22.09.2022: A maliciously crafted email can be sent to any iOS 16 device to crash Mail and completely lock iPhone & iPad users out of their email accounts. The equinux VPN Tracker team discovered this major iOS 16 issue while analysing spam emails. We call it #Mailjack – as it allows anyone to hijack your inbox.
How to test the Mailjack attack
To make it easier to reproduce and protect your network against this issue, we’ve set up a Mailjack testing service. To prevent misuse, you will need to confirm your email address via double opt-in.
A simple way to test is to use your iCloud email account, but note that it may be marked as spam (you need to check your spam folder). Note that not all email providers will deliver the message as they might rewrite emails before delivering to the device, see more details below.
- Enter your email address
- You’ll receive one email to confirm your address and then a second with a link to trigger the Mailjack crashing email
- Try to view the Mailjack email in Mail on iOS 16 or iPadOS 16 to trigger the crash (might be in Spam folder)
Please check and try again.
The crash in action
Mailjack technical details
We started seeing iOS mail problems for multiple people on our team: Mail was crashing immediately on launch.
Our team makes VPN Tracker – a remote access solution for enterprises on Mac and iOS, so our engineers started digging in to figure out the cause and discovered a serious flaw in Mail under iOS 16.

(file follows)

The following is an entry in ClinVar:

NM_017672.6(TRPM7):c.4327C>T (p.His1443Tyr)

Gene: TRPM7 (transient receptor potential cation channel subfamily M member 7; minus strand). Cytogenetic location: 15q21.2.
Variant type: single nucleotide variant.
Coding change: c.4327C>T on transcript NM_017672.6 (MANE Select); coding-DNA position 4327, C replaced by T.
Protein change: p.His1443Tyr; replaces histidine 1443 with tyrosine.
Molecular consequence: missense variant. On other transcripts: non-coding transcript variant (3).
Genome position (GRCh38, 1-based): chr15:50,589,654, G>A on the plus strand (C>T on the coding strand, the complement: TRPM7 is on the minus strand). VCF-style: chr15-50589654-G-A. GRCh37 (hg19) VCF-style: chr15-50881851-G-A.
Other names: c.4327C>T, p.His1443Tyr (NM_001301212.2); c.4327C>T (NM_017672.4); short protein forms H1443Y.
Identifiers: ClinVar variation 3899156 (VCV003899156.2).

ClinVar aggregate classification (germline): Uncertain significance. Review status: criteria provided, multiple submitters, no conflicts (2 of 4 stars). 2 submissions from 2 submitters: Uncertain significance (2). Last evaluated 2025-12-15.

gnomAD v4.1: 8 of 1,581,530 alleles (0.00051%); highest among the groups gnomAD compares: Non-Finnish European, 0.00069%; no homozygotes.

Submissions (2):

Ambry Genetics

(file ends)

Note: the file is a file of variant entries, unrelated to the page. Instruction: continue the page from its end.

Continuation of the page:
It turns out the team had all received the same spam message. Looking at the raw source of the message didn't immediately reveal any red flags – it was a pretty basic HTML email. However, a look at the mail headers showed that the spammers had done something unusual in the "from" field.
Typically the From field has the sender's name followed by their email address – like this:
But in this message, the from field looked like this:
Anyone who has built software before knows that if there's one thing computers don't like, it's weirdly formatted inputs like that. We tested sending an email from ""@example.com and sure enough – this is what is causing Mail on iOS 16 to crash, locking you out of your entire inbox.
Potential risks for businesses
Mailjack poses a considerable risk: Anyone can send any iOS 16 user an email that can lock them out of their inbox. Remote, no user interaction required.
At time of publishing, this issue also still exists in the latest iOS 16.1 and iPadOS 16.1 betas.
For admins worried about Mailjack attacks we recommend blocking emails formatted in this way on your email security appliance or firewall. We've filed a report with Apple's Security team and hope it will be fixed the next iOS update.
How to fix a Mailjacked inbox
The good news is there's an easy way to stop the crash, provided you have alternative access to your email account (not using iOS 16!)
As soon as you delete the email from your account using another device, different email client or on the web, Mail updates your inbox and stops crashing. Moving the email to a subfolder in an IMAP email account will also fix your inbox, but Mail will crash again if you navigate to that folder.
Devices/iOS versions that are affected:
- Mail on iOS 16 and iPadOS 16 (Beta) - verified with iOS 16.0.1 (20A371) on iPhone 14 Pro, as well as iOS 16.1 beta
- Any IMAP mail services that do not correct or rewrite inbound mails
- iCloud Mail
Devices/iOS versions that are not affected:
- Mail on iOS 15 and iPadOS 15 (and older)
- Mail on macOS Monterey
- Other email apps we tested on iOS 16 are also not affected
Mailboxes that are not affected:
- Mail services that rewrite inbound mails such as Gmail, Outlook, Hotmail
- Gmail and Yahoo mail blocked the malicious emails entirely